Today’s prompt: “write a poem that engages with another art form.” (http://www.napowrimo.net/day-twenty-two-5/)
On Viewing Michelangelo’s David at 45°
Roughly 45° is all it took
to reduce a symbol of strength
to a pillar of uncertainty.
How unexpected: to see stone
tremble in fear by simply
shifting 45° to the right.
They say the David was meant
to stand outside in a square
on a tall pedestal. That this
perspective is why the proportions
are all wrong. But his disproportions
don’t map neatly onto a upward gaze.
His hand along his leg: too big,
his feet: too large, his head:
too small. Why would a master craftsman,
legendary for his command of chisel
and stone and polish, a man who
breathed life into marble, who
Freed forms from their captivity,
why would a consummate artist
make their David so wrongly?
From the front, one apprehends
strength of stance, surety of
purpose, righteousness of cause.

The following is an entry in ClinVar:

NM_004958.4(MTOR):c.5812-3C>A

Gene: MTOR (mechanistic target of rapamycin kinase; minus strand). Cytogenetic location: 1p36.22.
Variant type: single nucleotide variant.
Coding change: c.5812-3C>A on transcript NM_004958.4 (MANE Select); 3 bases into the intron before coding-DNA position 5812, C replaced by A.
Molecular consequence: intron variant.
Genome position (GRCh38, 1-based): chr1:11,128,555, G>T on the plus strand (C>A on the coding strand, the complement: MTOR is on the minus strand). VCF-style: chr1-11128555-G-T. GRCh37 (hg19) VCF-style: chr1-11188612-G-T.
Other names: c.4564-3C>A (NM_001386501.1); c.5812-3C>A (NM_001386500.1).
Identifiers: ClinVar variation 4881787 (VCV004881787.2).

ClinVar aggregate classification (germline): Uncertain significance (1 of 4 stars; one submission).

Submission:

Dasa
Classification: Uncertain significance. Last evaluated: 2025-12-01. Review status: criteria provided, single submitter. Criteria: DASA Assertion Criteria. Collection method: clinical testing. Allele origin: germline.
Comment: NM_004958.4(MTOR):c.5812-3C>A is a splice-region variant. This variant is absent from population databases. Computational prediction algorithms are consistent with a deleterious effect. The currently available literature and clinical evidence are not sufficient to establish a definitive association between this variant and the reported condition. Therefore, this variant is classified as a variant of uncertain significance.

The too-large feet give solid
footing. The too-big hand holding
the historic stone, exuding power.
His face, side-on, looking to the
horizon, sure and purposeful. This is
a Biblical David, the Goliath slayer.
But walk 45° to the right, to
view him obliquely: his footing now
unsure, his stance twisting, off-
balance, his strong hand hidden from view.
His face, seen full-on: childlike, soft,
brow furrowed, wide eyes filled with fear.
This 45° rotated David is just a boy,
facing his impending doom and defeat
at the hands of a giant. A boy afraid
to do what must be done. This is the fear
that must be overcome each time we face
our obstacles, never sure of victory.